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Stronger Humanitarian Plan Needed in US Policy Review

By Limnyuy Konglim

The long awaited release of the new US policy on Sudan outlines several key points that lay the framework for lasting peace there. With a focus on a comprehensive approach to Sudan, the US administration recognizes the importance that peace in Darfur, the Comprehensive Peace Agreement and border safety play in establishing and maintaining stability for the people of Sudan. It is refreshing to see a US strategy that takes a holistic approach, recognizing the commitment made to all Sudanese people and the strength of US leadership in the international community.

In Refugees International’s October 19 press release, Acting President Joel Charny highlighted the strengths of the new US policy. It also reminded us that while we strive for effective multilateral engagement, we cannot forget the plight of those that have already been victimized by the conflict, for whom achieving justice is one of our biggest responsibilities to the people of Sudan.

It is unfortunate that the policy failed to mention US support in improving the conditions of displaced Sudanese people. Earlier this year when Refugees International traveled to south Sudan, we documented the grave conditions throughout the south and the severe lack of access to basic services. Instead of focusing on politically motivated returns (as the governments of Sudan have done), it is critical that the US support reintegration projects for those who have already returned home, but are struggling to rebuild their communities. Safe and consistent access to water, education, health services, and livelihood opportunities will help mitigate tensions that are steadily on the rise. This is a crucial link to security in Sudan that the US policy did not address.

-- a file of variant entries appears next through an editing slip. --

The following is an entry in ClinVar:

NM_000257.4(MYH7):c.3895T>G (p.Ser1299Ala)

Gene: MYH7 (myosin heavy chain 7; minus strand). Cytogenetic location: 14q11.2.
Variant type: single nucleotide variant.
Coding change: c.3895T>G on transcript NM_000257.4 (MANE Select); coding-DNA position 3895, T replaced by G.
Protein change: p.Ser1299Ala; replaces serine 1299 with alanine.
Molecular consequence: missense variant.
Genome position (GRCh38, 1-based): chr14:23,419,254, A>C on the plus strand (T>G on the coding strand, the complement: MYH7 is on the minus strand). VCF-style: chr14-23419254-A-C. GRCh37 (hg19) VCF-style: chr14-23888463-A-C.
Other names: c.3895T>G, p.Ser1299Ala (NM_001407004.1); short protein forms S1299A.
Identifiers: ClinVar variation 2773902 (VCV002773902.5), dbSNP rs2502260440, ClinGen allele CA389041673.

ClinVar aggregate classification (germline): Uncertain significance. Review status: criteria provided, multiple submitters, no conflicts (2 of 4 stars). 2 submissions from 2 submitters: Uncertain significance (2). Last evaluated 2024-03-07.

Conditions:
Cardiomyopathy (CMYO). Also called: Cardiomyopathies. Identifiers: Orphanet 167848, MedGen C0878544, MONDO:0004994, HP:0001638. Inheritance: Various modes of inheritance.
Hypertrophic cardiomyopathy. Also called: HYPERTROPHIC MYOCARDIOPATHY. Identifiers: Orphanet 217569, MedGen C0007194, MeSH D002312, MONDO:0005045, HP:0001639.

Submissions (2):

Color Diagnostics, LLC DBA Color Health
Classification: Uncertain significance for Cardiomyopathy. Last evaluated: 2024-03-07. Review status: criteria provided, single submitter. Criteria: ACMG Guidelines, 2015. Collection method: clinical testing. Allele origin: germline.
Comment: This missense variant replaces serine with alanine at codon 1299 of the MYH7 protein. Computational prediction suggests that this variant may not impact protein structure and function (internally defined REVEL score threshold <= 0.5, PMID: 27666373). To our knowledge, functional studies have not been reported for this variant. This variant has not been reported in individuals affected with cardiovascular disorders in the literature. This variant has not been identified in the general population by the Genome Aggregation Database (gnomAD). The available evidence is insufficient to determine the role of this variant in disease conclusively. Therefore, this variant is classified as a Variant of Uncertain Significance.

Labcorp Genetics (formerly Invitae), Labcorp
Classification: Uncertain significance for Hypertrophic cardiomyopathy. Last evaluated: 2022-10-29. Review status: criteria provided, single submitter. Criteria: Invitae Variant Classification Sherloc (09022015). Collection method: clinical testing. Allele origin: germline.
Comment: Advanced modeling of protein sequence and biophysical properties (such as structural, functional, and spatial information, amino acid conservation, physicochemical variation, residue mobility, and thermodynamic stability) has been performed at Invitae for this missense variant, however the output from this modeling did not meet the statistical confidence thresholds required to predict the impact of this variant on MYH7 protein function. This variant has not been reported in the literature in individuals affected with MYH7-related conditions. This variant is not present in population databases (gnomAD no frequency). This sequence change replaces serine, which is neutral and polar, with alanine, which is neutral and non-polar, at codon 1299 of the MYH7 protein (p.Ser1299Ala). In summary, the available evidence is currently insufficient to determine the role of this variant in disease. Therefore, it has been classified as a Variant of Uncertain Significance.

It is also worthy to note the US has proactively sought open dialogue with all of the various local and national stakeholders in Sudan. This is an admirable venture on the part of the administration and reminds us of the importance of community based reconciliation and justice. It is also comforting to know that the US will hold Sudan to an “assessment of progress [that is] based on verifiable changes in conditions on the ground.” Likewise, it is critical that those changes in conditions be linked to humanitarian access and the protection of humanitarian aid workers. We can not forget the international and national relief agencies that were banned and expelled from Darfur in response to the International Criminal Court decision to indict President al-Bashir. The operating environment in Darfur remains hostile and vulnerable civilians are left to pay the price. The Sudanese government must show a real commitment to eliminating bureaucratic impediments and allowing and facilitating access to needed services throughout Sudan.

I hope that the Obama administration truly makes Sudan a priority on its agenda and not only takes advantage of the anticipation surrounding the 2010 election and 2011 referendum. A long term investment in rebuilding Sudan is necessary and the United States must step up and lead the way for the international community.

This post first appeared on Save Darfur's blog on October 21, 2009. 

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